Beyond forcing Boston into crushing, momentum-swinging gaffes, Golden State turned nearly every Boston possession into a series of minor indignities. After granting Boston switches without too much protest to start the series, Golden State labored to protect Steph Curry and Jordan Poole more from Tatum and Brown in Game 5. Save for Boston’s scintillating third quarter, the Celtics struggled to target Curry and Poole, wasting precious time in the process; the Celtics only took 12 shots with more than 15 seconds left on the shot clock—for reference,  Golden State generated 28 early looks. 

If being able to consistently create an advantage is the most elemental aspect of being a good offense, the Warriors clamped the Celtics by stemming any potential problem before it could arise. A comprehensive list of things Boston couldn’t do: score in the paint, score in the midrange, score in isolation, score in transition, create shots for each other. A comprehensive list of the things they could do: bomb semi-contested threes and suffer. 

As such, Golden State’s defensive effort was as necessary as it was impressive. While the Warriors offense wasn’t quite as toothless as Boston’s, Curry’s uncharacteristic stinker still required them to recalibrate on the fly. Gone were the heliocentric, Steph Curry spread pick-and-rolls that proved to be such fertile offensive ground in Game 4; in its place, was a more egalitarian approach featuring contributions from the slightly lesser lights like Klay Thompson (21 points, five three-pointers), Draymond Green (11 points, seven rebounds, six assists), Gary Payton II (15 points on 6-8 shooting) and Andrew Wiggins (26 points and 13 rebounds???).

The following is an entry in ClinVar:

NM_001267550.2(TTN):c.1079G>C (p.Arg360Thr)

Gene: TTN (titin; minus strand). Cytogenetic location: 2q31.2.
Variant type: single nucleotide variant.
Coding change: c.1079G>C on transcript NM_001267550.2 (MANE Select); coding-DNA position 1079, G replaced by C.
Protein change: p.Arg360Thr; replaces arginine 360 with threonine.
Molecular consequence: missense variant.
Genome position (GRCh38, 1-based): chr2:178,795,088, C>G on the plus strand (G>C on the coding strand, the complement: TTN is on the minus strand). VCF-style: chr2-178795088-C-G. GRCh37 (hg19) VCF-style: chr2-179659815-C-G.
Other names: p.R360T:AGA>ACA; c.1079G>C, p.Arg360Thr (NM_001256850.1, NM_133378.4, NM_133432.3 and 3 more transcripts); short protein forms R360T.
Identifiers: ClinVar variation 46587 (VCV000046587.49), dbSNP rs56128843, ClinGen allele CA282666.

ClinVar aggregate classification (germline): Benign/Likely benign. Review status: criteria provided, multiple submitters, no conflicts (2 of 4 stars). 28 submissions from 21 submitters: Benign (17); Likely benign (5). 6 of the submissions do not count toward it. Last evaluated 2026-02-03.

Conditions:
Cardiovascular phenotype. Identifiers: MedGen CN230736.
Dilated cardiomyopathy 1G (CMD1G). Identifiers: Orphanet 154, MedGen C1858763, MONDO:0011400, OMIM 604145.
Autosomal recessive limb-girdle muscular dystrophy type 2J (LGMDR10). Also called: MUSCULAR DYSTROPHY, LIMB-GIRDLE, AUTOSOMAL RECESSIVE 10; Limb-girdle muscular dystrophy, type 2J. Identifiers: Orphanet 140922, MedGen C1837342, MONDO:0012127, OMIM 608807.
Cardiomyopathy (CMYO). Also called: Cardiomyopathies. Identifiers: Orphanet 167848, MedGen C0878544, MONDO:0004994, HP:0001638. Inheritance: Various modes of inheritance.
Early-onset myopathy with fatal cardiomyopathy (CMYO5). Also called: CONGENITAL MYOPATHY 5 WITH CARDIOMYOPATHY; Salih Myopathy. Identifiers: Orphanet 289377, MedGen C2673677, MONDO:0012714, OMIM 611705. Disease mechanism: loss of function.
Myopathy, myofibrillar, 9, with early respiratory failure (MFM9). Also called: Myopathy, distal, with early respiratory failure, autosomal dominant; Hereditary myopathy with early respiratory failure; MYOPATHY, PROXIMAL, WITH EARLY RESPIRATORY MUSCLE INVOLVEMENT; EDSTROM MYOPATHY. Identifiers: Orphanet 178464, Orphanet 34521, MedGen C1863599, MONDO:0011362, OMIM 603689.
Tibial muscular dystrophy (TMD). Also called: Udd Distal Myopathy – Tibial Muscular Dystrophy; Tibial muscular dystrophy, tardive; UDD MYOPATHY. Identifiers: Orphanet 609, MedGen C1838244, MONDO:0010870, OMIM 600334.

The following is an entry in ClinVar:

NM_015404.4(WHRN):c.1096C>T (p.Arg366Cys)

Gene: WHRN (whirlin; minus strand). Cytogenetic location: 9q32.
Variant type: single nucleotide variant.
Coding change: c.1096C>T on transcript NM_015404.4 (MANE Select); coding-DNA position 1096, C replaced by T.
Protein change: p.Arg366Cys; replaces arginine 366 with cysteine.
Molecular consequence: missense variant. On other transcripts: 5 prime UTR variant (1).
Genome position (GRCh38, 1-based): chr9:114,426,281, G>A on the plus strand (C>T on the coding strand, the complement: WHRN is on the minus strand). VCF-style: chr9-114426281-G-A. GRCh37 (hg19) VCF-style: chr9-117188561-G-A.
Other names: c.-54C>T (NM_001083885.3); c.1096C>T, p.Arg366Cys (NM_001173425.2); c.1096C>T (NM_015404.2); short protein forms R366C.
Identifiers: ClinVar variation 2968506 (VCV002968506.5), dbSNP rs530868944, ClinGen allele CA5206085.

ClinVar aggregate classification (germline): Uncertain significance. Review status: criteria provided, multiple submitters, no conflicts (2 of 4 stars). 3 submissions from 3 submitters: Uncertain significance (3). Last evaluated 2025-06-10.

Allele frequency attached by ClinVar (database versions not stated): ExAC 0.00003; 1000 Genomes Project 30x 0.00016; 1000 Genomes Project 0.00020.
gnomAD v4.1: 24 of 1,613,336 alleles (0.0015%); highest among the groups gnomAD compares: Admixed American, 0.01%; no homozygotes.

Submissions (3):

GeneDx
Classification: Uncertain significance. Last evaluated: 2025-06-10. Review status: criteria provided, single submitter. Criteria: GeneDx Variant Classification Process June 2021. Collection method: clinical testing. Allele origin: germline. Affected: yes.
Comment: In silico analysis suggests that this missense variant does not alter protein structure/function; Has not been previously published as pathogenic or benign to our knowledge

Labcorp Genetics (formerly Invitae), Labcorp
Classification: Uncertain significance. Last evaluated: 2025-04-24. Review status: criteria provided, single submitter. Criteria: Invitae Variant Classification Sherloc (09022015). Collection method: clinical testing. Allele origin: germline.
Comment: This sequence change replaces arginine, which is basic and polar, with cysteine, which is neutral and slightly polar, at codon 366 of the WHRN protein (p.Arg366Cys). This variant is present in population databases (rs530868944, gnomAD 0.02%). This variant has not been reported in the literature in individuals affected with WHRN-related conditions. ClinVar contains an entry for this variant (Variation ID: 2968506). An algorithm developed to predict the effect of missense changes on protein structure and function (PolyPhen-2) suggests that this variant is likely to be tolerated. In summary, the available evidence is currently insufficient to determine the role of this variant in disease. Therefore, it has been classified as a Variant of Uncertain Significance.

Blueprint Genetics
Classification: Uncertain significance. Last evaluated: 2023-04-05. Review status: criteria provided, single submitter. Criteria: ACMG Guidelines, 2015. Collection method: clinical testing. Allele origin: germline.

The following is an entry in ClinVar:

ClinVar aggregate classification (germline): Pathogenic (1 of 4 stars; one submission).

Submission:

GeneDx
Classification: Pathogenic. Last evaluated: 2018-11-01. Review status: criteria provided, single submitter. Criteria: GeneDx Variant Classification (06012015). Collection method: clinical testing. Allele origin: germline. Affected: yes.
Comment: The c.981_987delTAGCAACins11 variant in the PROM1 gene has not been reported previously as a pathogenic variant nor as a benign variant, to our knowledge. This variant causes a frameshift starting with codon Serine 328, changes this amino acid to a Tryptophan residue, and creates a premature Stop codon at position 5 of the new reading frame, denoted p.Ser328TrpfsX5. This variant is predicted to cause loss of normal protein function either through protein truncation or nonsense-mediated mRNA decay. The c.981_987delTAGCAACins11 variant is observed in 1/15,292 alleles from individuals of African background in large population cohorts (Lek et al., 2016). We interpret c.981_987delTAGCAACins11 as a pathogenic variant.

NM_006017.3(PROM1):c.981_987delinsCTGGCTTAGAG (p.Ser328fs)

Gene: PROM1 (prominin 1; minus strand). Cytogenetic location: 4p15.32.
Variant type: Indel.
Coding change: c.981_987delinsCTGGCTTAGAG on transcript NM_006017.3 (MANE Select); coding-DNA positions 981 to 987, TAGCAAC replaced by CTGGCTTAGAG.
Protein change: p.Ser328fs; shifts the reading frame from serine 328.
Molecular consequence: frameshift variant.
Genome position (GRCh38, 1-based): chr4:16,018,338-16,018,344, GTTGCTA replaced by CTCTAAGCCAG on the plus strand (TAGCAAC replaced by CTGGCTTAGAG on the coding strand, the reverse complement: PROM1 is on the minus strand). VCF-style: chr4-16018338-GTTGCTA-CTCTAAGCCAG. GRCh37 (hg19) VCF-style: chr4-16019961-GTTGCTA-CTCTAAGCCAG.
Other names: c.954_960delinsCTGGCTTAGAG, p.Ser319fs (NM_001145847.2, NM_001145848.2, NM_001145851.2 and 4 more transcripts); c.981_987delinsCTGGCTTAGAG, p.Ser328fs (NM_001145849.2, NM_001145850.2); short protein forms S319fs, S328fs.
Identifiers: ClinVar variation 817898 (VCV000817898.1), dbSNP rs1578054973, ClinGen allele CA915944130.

Accordingly, Game 5 marked the latest chapter in the ongoing Wiggins renaissance. Tasked with slowing Tatum and Brown, he provided pressurized on-ball at the point of attack—on the 47.8 possessions that Wiggins matched-up with Tatum, Boston managed just 29 points as a team. Offensively, he overwhelmed Boston with his athleticism, nailing 12 of his 17 two-point field goal attempts and racking up a team-high 26 points. Wiggins’s Maple Jordan nickname has always been a misnomer—he’s Maple Pippen, an athletic stopper who offers as much offense as he needs to. Despite sharing the court with Brown, Tatum, Curry, Green and Thompson, the former 2014 #1 pick was clearly the best player on the court. Here was a game as surreal and odd as a Sopranos dream sequence—a fish talks, a horse is in the living room, Andrew Wiggins can’t be stopped. 

If the Warriors can close out Boston, they won’t be a particularly convincing champion, but that’s irrelevant. What they lack in raw talent, the Warriors make up for with their resolve. Stick-to-it-ness, spunk, feist, guts, whatever you want to call it: they have it. The Golden State Warriors are one win from a championship because they’re totally unphased by being one win from a championship.